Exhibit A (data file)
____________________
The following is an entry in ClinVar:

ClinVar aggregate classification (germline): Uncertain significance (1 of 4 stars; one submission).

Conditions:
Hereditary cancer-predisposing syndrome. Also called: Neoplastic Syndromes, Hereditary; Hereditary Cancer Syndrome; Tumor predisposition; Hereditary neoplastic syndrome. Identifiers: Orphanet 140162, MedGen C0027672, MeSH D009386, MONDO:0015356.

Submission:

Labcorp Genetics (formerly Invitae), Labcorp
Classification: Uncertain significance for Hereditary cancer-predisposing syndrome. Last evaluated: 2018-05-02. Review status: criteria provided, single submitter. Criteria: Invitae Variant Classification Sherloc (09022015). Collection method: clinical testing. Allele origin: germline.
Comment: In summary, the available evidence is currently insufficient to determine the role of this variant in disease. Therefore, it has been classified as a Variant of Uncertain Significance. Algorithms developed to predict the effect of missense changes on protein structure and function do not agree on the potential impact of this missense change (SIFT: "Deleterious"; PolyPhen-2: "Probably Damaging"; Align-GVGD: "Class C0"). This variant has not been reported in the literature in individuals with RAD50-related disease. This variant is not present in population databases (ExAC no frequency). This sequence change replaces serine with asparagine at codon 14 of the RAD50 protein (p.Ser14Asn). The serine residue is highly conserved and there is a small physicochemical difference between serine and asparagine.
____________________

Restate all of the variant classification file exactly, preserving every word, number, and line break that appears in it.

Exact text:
The following is an entry in ClinVar:

ClinVar aggregate classification (germline): Uncertain significance (1 of 4 stars; one submission).

Conditions:
Hereditary cancer-predisposing syndrome. Also called: Neoplastic Syndromes, Hereditary; Hereditary Cancer Syndrome; Tumor predisposition; Hereditary neoplastic syndrome. Identifiers: Orphanet 140162, MedGen C0027672, MeSH D009386, MONDO:0015356.

Submission:

Labcorp Genetics (formerly Invitae), Labcorp
Classification: Uncertain significance for Hereditary cancer-predisposing syndrome. Last evaluated: 2018-05-02. Review status: criteria provided, single submitter. Criteria: Invitae Variant Classification Sherloc (09022015). Collection method: clinical testing. Allele origin: germline.
Comment: In summary, the available evidence is currently insufficient to determine the role of this variant in disease. Therefore, it has been classified as a Variant of Uncertain Significance. Algorithms developed to predict the effect of missense changes on protein structure and function do not agree on the potential impact of this missense change (SIFT: "Deleterious"; PolyPhen-2: "Probably Damaging"; Align-GVGD: "Class C0"). This variant has not been reported in the literature in individuals with RAD50-related disease. This variant is not present in population databases (ExAC no frequency). This sequence change replaces serine with asparagine at codon 14 of the RAD50 protein (p.Ser14Asn). The serine residue is highly conserved and there is a small physicochemical difference between serine and asparagine.